The Dark Corner: Tropico de Cancer’s Pecado de Amor
For us metalheads who moonlight as goths and vice versa, The Dark Corner will attempt to shed light on new happenings in the world of new wave, post-punk, darkwave, and all things goth-adjacent. If this sounds up your shadowy alley, light a clove and prepare to get moody.
Apologies for letting so long pass between the first edition of The Dark Corner and this one, but I trust all eight of you reading this are very capable of finding your own goth-y goodness based on recommendations I got in the comments section last time. I did manage to squeeze plenty of goth, new wave, synth pop, and otherwise ’80s-driven experiences into this summer, though: I watched The Jesus & Mary Chain play like they never went away at Brooklyn Steel, danced to Echo & the Bunnymen in an open-air venue with my best friend in Ohio, drooled over Trent Reznor at the Nine Inch Nails performance at Panorama Fest, flew to London to see Sisters of Mercy at the legendary Roundhouse, caught night two of Depeche Mode at Madison Square Garden, and found the darkwave underground hiding out at a Drab Majesty show in a newer Brooklyn venue, Sunnyvale. All of this left me a bit fatigued on seeking out new albums, but one particular gem shone through: Tropico De Cancer’s Pecado de Amor.
Having spent the summer fully immersed in the Twin Peaks universe (bless Reznor and his leather gloves in episode eight), I’ve acquired en even stronger taste for all woefully dream-laden sounds, and this Lynchian death rock album couldn’t have hit at a better time. While everyone rightfully creamed their jeans over the latest Rope Sect (self included!), I wanted something with a bit less black metal-tinged production quality and this mysterious act delivered.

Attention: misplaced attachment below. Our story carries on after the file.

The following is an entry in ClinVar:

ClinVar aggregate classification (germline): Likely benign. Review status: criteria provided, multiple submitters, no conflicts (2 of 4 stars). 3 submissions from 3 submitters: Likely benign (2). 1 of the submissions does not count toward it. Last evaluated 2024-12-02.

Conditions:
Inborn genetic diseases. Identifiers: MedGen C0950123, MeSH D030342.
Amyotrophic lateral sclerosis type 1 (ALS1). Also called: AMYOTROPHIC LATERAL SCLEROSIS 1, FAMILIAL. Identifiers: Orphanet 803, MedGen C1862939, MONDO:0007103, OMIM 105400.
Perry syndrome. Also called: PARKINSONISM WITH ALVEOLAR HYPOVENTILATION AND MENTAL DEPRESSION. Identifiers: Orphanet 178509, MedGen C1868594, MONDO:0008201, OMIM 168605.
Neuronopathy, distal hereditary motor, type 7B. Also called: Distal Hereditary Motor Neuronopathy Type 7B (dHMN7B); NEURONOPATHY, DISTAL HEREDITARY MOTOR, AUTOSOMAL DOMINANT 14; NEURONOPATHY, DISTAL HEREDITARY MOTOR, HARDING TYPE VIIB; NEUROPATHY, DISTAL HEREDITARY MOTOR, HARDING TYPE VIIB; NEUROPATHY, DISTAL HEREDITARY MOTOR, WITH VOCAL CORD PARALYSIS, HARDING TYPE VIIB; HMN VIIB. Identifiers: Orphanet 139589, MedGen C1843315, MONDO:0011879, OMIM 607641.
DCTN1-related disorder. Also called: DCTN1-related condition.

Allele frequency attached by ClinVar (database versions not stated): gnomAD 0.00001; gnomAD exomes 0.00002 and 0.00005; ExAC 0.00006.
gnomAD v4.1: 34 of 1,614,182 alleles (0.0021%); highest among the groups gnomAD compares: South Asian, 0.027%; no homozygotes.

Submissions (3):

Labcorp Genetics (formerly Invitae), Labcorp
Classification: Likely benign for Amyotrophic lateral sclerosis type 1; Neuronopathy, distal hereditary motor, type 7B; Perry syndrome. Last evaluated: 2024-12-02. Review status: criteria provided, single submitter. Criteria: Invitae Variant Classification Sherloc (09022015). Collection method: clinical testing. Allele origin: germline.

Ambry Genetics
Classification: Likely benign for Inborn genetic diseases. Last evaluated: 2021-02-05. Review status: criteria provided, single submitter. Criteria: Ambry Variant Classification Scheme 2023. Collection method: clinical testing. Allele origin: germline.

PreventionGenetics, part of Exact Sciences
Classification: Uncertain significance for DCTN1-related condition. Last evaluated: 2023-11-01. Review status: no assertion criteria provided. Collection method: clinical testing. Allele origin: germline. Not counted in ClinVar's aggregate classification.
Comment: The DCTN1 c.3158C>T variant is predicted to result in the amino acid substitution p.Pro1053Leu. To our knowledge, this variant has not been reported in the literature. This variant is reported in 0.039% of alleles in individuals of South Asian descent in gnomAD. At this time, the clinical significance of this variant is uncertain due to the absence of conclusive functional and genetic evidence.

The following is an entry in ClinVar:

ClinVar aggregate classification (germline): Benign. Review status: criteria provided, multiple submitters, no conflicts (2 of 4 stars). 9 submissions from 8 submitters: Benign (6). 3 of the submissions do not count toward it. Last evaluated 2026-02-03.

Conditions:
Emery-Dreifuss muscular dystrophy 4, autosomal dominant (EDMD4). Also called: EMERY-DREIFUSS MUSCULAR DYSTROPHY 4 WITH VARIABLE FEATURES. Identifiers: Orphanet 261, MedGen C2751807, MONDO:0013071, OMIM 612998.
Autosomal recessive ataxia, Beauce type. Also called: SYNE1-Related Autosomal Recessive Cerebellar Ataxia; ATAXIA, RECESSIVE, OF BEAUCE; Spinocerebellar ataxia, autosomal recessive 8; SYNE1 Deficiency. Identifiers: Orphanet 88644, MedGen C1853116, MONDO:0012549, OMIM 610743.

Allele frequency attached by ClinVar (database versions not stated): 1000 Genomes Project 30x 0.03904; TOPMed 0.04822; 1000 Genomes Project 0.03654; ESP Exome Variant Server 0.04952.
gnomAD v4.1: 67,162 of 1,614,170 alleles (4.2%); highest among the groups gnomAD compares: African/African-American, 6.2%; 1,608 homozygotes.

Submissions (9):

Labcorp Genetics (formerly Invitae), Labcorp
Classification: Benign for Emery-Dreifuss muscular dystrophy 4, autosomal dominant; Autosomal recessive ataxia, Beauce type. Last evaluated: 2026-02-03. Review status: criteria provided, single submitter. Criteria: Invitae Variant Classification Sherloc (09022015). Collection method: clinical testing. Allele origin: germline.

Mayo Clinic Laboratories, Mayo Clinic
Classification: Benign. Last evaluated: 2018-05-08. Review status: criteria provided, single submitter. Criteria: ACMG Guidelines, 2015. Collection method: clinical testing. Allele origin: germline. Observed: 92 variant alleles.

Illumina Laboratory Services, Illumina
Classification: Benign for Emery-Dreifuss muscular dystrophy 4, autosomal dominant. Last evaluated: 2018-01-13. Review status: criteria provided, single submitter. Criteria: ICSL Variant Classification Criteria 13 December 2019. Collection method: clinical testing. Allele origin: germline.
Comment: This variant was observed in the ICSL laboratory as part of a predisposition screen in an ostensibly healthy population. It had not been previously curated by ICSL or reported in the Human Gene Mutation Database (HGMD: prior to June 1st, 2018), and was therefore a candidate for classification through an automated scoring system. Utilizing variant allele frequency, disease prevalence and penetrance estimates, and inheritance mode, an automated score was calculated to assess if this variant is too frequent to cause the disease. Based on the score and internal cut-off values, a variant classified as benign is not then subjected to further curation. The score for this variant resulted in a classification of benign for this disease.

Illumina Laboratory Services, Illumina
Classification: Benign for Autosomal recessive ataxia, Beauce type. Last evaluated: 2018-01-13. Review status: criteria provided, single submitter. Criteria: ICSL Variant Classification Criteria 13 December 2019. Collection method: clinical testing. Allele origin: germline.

While the band prefers to keep things very private online, they were more than happy to provide some info for me when I reached out via their Bandcamp contact email. Formed by Argentinian duo Cenzabella and Carolina Forcinitti in Temperley, Buenes Aires, Tropico de Cancer strictly identify as no wave: “We don’t want to be a synth pop or coldwave duo that are so in fashion these days. Our performances are chaotic, we prefer a messy show than a boring and cold one.”
This warmth and chaos is evident from the first few notes of the steamy opener, “Nuestro Puente.” It’s not a stretch to imagine some extended Tarantino striptease bathed in red light set to this tune, with its heatwave-inducing guitars and sensual vocal delivery. The heat carries over into “Al Caer” — which lives up to its English translation “when falling” — as it’s easy to imagine a seductive dance between two strangers with less than pure intentions with one another. The chugging bass line in “El Emperio” is a fitting continuation of the mid-album danceability before breaking into a more on-the-nose interpretation of no wave with the closer “Aveces,” less dark and seductive, but perfectly in line with the sound of no wave revolutionaries Sonic Youth circa the Daydream Nation era. The twist of hearing this type of music in a language other than English is not only fresh and entertaining, but it also de-centers the whiteness of this brand of music, a much-needed diversifying factor when everything that falls into the modern category of rock starts to sound recycled and one-dimensional.
While there don’t seem to be any social media ways to keep up with the band yet, you can follow them on Bandcamp and check out the name-your-price album here below.